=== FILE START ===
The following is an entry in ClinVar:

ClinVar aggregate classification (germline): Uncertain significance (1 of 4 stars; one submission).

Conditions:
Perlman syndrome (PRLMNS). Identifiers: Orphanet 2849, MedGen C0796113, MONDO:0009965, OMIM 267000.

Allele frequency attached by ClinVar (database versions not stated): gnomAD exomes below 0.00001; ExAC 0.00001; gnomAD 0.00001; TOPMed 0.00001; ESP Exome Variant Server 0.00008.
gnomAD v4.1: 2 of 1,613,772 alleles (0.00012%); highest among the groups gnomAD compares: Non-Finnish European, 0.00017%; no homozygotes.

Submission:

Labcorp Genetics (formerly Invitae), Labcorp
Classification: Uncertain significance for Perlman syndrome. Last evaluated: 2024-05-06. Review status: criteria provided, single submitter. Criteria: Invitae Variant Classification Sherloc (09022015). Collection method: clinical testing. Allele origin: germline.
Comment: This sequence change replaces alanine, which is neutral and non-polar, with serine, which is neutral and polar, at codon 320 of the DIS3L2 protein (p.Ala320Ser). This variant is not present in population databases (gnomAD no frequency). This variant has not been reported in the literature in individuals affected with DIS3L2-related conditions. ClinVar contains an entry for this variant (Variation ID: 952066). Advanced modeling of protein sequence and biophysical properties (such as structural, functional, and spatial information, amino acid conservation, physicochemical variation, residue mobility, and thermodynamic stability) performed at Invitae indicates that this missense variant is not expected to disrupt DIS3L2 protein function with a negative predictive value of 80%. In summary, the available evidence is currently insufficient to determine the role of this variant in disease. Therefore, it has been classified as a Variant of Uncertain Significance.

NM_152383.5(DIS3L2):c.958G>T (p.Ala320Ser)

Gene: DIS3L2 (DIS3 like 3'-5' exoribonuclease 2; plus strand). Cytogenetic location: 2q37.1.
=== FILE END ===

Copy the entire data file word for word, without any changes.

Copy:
The following is an entry in ClinVar:

ClinVar aggregate classification (germline): Uncertain significance (1 of 4 stars; one submission).

Conditions:
Perlman syndrome (PRLMNS). Identifiers: Orphanet 2849, MedGen C0796113, MONDO:0009965, OMIM 267000.

Allele frequency attached by ClinVar (database versions not stated): gnomAD exomes below 0.00001; ExAC 0.00001; gnomAD 0.00001; TOPMed 0.00001; ESP Exome Variant Server 0.00008.
gnomAD v4.1: 2 of 1,613,772 alleles (0.00012%); highest among the groups gnomAD compares: Non-Finnish European, 0.00017%; no homozygotes.

Submission:

Labcorp Genetics (formerly Invitae), Labcorp
Classification: Uncertain significance for Perlman syndrome. Last evaluated: 2024-05-06. Review status: criteria provided, single submitter. Criteria: Invitae Variant Classification Sherloc (09022015). Collection method: clinical testing. Allele origin: germline.
Comment: This sequence change replaces alanine, which is neutral and non-polar, with serine, which is neutral and polar, at codon 320 of the DIS3L2 protein (p.Ala320Ser). This variant is not present in population databases (gnomAD no frequency). This variant has not been reported in the literature in individuals affected with DIS3L2-related conditions. ClinVar contains an entry for this variant (Variation ID: 952066). Advanced modeling of protein sequence and biophysical properties (such as structural, functional, and spatial information, amino acid conservation, physicochemical variation, residue mobility, and thermodynamic stability) performed at Invitae indicates that this missense variant is not expected to disrupt DIS3L2 protein function with a negative predictive value of 80%. In summary, the available evidence is currently insufficient to determine the role of this variant in disease. Therefore, it has been classified as a Variant of Uncertain Significance.

NM_152383.5(DIS3L2):c.958G>T (p.Ala320Ser)

Gene: DIS3L2 (DIS3 like 3'-5' exoribonuclease 2; plus strand). Cytogenetic location: 2q37.1.